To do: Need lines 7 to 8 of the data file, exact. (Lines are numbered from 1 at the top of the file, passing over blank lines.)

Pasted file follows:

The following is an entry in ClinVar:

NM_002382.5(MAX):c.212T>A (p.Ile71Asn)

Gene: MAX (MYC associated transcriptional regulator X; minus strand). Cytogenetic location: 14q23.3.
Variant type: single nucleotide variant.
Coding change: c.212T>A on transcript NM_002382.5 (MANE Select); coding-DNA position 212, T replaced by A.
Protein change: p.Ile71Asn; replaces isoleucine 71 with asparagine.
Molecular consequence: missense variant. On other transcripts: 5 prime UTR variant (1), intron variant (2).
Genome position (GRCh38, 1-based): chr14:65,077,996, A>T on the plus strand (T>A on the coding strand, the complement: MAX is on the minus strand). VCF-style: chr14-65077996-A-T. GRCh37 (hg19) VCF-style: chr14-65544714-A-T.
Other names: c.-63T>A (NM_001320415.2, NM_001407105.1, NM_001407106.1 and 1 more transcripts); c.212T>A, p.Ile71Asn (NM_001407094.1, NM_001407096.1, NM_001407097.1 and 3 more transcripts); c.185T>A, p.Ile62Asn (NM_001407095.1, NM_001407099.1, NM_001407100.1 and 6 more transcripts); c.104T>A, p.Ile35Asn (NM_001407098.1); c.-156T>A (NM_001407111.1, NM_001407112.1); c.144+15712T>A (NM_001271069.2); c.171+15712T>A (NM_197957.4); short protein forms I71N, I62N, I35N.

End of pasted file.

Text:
Molecular consequence: missense variant. On other transcripts: 5 prime UTR variant (1), intron variant (2).
Genome position (GRCh38, 1-based): chr14:65,077,996, A>T on the plus strand (T>A on the coding strand, the complement: MAX is on the minus strand). VCF-style: chr14-65077996-A-T. GRCh37 (hg19) VCF-style: chr14-65544714-A-T.